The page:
Since 1901, mankind has developed a particular fascination with the Nobel prizes, and justifiably so. The honour immortalises the awardees and guarantees recognition for a lifetime. Despite this fact, it has always engendered controversies from critics and commoners alike. Why is that so?
The Nobel prizes are awarded by the Swedish Academy and Norwegian Nobel Committee, as mentioned by Alfred Nobel in his will. Nobel gave away 94% of his property or 31 million Swedish Kronor towards the establishment of the five Nobel prizes- in medicine or physiology, chemistry, physics, literature, and peace to recognise individuals who contribute remarkably in these respective fields. This pursuit has however been thwarted by criticisms and controversies over time. From awarding Bob Dylan the Nobel prize for literature in 2016 to the Nobel peace prize to Barack Obama, the prizes have innocuously been marred by sceptics and its credibility questioned repeatedly. After awarding Barack Obama in 2009, the committee responsible for delegating this award (Norwegian Nobel committee) came under fire for this decision. People from around the world cited lack of insight by the Norwegian Committee and demanded a rollback of the honour. The following are a few issues that have been raised multiple times since the establishment of the prizes-
1. The Nobel prizes in the sciences can recognize only three people at maximum: This plays a major role in harbouring disinterest among organisations which work collaboratively towards finding discoveries. In today’s time, thousands of people are involved in a single invention or discovery, but only three people can be bestowed with the honor. Hence, organisations cannot be awarded the Nobel prize in sciences, thus derecognising the effort of multiple other authors worthy of this distinction.
2. Nobel prizes cannot be awarded posthumously: The average age of a Nobel laureate hovers around 59, and it’s a well known fact that most laureates are awarded in their latter years. The prizes are supposed to be awarded for achievement in the year preceding the awards, but that doesn’t always happen in the case of science Nobels. A lot of times, the prize is awarded years after so that the research is not debunked by another discovery. Many researchers have missed out despite their great contributions as the prizes aren’t given posthumously. (The prizes have been awarded posthumously only twice, in rare cases.)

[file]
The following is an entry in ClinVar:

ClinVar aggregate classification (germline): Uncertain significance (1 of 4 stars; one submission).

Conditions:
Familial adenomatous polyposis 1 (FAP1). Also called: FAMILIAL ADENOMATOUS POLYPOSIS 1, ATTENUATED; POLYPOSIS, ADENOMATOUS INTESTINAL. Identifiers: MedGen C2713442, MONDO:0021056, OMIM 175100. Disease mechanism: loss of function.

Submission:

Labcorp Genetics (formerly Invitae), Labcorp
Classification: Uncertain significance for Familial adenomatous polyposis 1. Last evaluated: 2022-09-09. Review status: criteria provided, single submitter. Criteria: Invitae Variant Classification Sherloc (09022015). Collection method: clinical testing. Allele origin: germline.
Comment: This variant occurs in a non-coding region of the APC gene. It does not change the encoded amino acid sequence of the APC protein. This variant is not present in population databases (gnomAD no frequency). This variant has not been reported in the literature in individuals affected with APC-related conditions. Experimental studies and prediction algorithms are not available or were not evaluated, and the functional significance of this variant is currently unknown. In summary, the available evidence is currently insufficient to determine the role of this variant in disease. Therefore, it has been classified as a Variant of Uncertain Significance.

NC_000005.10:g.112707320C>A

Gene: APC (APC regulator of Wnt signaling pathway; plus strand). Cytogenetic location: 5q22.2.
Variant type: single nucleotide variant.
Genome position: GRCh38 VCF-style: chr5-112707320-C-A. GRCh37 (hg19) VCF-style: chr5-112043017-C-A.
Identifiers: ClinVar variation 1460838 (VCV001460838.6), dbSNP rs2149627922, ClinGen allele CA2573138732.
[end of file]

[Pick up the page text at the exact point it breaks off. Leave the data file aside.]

3. Nobel prizes don’t recognise the social sciences: Considering that the Nobel prize in economics isn’t technically a Nobel and is awarded in the memory of Alfred Nobel by Sveriges Riksbank, critics have argued for similar prizes in other fields of social sciences like anthropology, psychology, and sociology.
4. Gender, race, and why they matter: Out of the 200 Nobel laureates that have been awarded for Physics, only two have been women (1% of the total). Only one woman has won the Nobel in economics since it was first given in 1969, and similar patterns have been observed in the Nobel prize for literature and chemistry where the representation of women is not indicative of their contributions in the fields. Racial bias has been another bone of contention, as white Europeans and Americans continue to form a majority of the winners’ lot.
Another year of the Nobel week gone by, the world is doe-eyed to witness how the winners would continue their legacy. Even though the world’s most prestigious awards have garnered praise, sparked courage, and evoked hope in many there are a few controversies that dampen the shine of the prestigious medals.
Feature Image Credits: TUM